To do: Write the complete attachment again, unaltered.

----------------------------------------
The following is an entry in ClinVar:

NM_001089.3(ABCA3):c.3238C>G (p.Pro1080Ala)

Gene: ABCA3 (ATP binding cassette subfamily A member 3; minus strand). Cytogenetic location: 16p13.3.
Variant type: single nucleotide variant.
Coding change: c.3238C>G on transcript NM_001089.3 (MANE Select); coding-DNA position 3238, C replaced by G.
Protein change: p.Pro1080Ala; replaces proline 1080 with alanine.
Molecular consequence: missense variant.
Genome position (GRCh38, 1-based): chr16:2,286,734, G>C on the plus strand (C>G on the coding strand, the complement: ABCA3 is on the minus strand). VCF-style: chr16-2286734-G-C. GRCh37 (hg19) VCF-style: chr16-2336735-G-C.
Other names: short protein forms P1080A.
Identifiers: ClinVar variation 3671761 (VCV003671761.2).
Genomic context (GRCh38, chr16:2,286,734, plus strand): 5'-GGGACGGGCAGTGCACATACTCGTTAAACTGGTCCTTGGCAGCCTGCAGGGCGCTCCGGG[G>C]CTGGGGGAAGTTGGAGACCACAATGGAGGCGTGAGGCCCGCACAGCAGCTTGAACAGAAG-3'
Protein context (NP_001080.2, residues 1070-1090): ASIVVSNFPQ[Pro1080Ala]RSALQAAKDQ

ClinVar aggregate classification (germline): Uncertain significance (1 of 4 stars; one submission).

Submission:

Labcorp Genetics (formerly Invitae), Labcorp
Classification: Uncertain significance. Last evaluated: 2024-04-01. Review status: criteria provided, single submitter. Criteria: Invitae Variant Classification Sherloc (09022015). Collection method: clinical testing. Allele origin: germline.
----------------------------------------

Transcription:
The following is an entry in ClinVar:

NM_001089.3(ABCA3):c.3238C>G (p.Pro1080Ala)

Gene: ABCA3 (ATP binding cassette subfamily A member 3; minus strand). Cytogenetic location: 16p13.3.
Variant type: single nucleotide variant.
Coding change: c.3238C>G on transcript NM_001089.3 (MANE Select); coding-DNA position 3238, C replaced by G.
Protein change: p.Pro1080Ala; replaces proline 1080 with alanine.
Molecular consequence: missense variant.
Genome position (GRCh38, 1-based): chr16:2,286,734, G>C on the plus strand (C>G on the coding strand, the complement: ABCA3 is on the minus strand). VCF-style: chr16-2286734-G-C. GRCh37 (hg19) VCF-style: chr16-2336735-G-C.
Other names: short protein forms P1080A.
Identifiers: ClinVar variation 3671761 (VCV003671761.2).
Genomic context (GRCh38, chr16:2,286,734, plus strand): 5'-GGGACGGGCAGTGCACATACTCGTTAAACTGGTCCTTGGCAGCCTGCAGGGCGCTCCGGG[G>C]CTGGGGGAAGTTGGAGACCACAATGGAGGCGTGAGGCCCGCACAGCAGCTTGAACAGAAG-3'
Protein context (NP_001080.2, residues 1070-1090): ASIVVSNFPQ[Pro1080Ala]RSALQAAKDQ

ClinVar aggregate classification (germline): Uncertain significance (1 of 4 stars; one submission).

Submission:

Labcorp Genetics (formerly Invitae), Labcorp
Classification: Uncertain significance. Last evaluated: 2024-04-01. Review status: criteria provided, single submitter. Criteria: Invitae Variant Classification Sherloc (09022015). Collection method: clinical testing. Allele origin: germline.